There is no greater example of serving than Jesus. The disciples gathered for a meal, but there was no servant present to wash the dirty feet. Peter was not about to scrub Matthew’s bunions, and James figured he could endure Andrew’s aroma long enough to eat. Jesus did the dirty work and modeled a lesson we ought to hear more about at church, a lesson we ought to be more concerned about practicing at home and at work.
If I then, the Lord and the Teacher, washed your feet, you also ought to wash one another’s feet.
John 13:14 (NASB)
Paul reminds us love is the motivator for service. Serving becomes a pleasure when my heart is filled with love. Be prepared, though. Some people are hard to love. We have to dig deeper until we hit the love.
…through love serve one another.
Galatians 5:13 (NASB, selected)
Consider one another.
Here’s a new flash—I will not agree with everyone who shares an opinion. I will not condone every behavior, action, or practice I see another freely enjoying. Even though I want a black and white world, it is painted many shades of gray. How should I respond?
Therefore, accept one another, just as Christ also accepted us to the glory of God.
Romans 15:7 (NASB)
Acceptance is a matter for personal interpretation, right? It could mean tolerating, or perhaps cordially ignoring the other guy. That’s easy enough to do in a crowded world. Paul defined acceptance more clearly.
Be devoted to one another in brotherly love; give preference to one another in honor…
Romans 12:10 (NASB)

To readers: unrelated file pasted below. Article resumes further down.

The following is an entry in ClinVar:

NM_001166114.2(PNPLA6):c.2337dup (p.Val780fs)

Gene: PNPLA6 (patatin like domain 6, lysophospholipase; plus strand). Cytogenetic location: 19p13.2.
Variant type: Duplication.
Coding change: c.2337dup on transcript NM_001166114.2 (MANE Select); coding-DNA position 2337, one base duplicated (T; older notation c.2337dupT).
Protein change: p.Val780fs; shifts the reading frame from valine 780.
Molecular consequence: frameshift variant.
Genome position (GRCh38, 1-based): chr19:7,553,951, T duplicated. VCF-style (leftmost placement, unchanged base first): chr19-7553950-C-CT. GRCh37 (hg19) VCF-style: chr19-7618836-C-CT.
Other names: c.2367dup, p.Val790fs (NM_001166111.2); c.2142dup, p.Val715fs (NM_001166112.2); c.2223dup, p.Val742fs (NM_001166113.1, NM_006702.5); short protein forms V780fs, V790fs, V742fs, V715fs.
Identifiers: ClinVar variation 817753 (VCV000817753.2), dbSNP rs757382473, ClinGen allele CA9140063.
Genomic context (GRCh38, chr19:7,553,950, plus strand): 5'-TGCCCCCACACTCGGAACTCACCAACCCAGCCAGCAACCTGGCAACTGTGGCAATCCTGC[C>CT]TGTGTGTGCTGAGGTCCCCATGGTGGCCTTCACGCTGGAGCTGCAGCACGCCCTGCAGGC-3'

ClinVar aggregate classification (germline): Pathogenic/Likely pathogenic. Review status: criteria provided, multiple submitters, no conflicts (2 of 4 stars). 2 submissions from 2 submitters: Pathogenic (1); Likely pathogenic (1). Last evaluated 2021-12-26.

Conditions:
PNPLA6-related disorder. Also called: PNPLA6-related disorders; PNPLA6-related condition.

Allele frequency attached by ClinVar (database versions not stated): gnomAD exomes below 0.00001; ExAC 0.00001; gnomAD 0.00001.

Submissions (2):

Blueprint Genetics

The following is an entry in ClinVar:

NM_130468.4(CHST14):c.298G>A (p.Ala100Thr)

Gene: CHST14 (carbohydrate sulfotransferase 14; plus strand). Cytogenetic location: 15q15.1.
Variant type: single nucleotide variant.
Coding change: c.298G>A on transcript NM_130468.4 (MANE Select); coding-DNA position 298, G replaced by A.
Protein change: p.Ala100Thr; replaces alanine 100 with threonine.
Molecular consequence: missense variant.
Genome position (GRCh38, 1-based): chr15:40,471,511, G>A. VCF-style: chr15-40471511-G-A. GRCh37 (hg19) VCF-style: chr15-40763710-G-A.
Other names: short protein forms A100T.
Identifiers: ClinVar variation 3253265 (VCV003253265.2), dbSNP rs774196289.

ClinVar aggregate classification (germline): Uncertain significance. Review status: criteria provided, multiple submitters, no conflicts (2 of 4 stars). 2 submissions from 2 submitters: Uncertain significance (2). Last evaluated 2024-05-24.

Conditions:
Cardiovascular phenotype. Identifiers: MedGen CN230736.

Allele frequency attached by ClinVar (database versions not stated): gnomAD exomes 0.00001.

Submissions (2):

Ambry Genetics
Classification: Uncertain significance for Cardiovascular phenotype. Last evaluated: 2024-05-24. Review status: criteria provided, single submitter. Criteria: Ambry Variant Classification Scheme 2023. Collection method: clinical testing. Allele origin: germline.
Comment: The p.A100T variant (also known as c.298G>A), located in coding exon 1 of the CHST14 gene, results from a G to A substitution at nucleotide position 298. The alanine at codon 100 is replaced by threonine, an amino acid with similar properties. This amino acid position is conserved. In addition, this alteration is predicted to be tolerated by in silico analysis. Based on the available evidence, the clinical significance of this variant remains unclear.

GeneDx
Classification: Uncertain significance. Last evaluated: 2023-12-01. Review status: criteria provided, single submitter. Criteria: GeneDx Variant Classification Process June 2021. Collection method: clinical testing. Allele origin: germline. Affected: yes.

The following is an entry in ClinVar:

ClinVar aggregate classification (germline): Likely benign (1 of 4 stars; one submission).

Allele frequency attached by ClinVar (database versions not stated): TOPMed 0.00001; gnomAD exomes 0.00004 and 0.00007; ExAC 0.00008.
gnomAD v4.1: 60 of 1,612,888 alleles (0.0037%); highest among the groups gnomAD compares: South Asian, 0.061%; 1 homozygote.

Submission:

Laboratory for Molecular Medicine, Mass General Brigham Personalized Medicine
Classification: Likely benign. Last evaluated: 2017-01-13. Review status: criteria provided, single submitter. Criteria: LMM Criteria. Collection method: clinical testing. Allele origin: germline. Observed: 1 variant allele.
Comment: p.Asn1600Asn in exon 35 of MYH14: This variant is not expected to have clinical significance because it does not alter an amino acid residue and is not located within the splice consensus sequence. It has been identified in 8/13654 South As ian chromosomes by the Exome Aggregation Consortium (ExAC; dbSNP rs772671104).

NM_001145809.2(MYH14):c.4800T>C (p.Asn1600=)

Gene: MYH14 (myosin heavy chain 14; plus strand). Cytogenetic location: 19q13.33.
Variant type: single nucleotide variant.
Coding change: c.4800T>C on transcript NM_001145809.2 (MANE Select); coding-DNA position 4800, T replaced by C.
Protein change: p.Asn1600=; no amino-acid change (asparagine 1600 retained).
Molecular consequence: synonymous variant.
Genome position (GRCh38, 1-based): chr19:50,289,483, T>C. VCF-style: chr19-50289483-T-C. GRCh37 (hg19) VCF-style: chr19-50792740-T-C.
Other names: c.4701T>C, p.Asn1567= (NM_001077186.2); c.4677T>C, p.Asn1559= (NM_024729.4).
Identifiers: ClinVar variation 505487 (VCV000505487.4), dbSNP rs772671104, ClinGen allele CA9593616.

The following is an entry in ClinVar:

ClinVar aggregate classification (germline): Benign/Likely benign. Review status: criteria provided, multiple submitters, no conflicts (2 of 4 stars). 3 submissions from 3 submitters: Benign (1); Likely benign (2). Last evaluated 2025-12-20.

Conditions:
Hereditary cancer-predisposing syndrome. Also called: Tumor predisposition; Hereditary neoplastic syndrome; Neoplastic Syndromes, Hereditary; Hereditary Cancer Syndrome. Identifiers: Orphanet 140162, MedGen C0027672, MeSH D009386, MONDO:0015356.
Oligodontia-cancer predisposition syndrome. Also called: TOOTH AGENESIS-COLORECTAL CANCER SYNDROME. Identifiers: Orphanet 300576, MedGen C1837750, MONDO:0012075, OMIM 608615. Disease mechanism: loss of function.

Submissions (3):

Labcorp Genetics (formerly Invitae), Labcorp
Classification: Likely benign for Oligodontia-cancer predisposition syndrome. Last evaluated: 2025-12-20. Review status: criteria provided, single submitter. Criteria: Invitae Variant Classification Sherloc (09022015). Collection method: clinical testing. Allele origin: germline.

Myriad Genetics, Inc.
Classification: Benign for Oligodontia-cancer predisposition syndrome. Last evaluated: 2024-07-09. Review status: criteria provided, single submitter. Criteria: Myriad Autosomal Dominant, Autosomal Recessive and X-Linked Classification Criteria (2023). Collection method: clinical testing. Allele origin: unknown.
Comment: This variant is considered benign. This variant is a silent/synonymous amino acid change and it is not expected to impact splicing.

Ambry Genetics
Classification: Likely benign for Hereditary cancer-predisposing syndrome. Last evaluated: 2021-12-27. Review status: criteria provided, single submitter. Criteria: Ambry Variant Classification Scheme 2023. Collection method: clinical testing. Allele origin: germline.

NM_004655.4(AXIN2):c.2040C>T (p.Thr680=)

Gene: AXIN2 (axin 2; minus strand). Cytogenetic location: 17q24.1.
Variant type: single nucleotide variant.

So then we pursue the things which make for peace and the building up of one another.
Romans 14:19 (NASB)
Building someone up sounds like a time consuming activity. Is it really that important? It is if I view the other guy the way I should.
Do nothing from selfishness or empty conceit, but with humility of mind regard one another as more important than yourselves; Philippians 2:3 (NASB)
Seek good for one another.
See that no one repays another with evil for evil, but always seek after that which is good for one another and for all people.
I Thessalonians 5:15 (NASB)
Surely this command only applies to people who go to my church, sing my songs, and parrot my convictions, right? Read the verse again, and note that Paul closed any loopholes. I am supposed to practice this toward all people.
Greet one another with a what?
Peter and Paul urged the readers of their letters to flat plant one on one another. Hey, I didn’t write this stuff.
Greet one another with a holy kiss.
Romans 16:16 (NASB)
Greet one another with a kiss of love.
I Peter 5:14 (NASB)
Greeting with a kiss was a cultural thing, and I am not suggesting we all pucker up for church Sunday morning. But are we too busy to shake a hand, make eye contact, and connect beyond the common superficial greeting?
“How ya’ doin’?”
“Fine, how ‘bout you?”
“OK, have a great week.”
Mercy, that’s pathetic. And it is a scene reproduced in countless gatherings across the nation. I challenge you to be different. It won’t be easy, and we have our work cut out for us.
Here’s a review of our assignment.
- Love one another.
- Be kind to one another.
- Serve one another.
- Consider one another.
- Seek good for one another.
- Greet one another.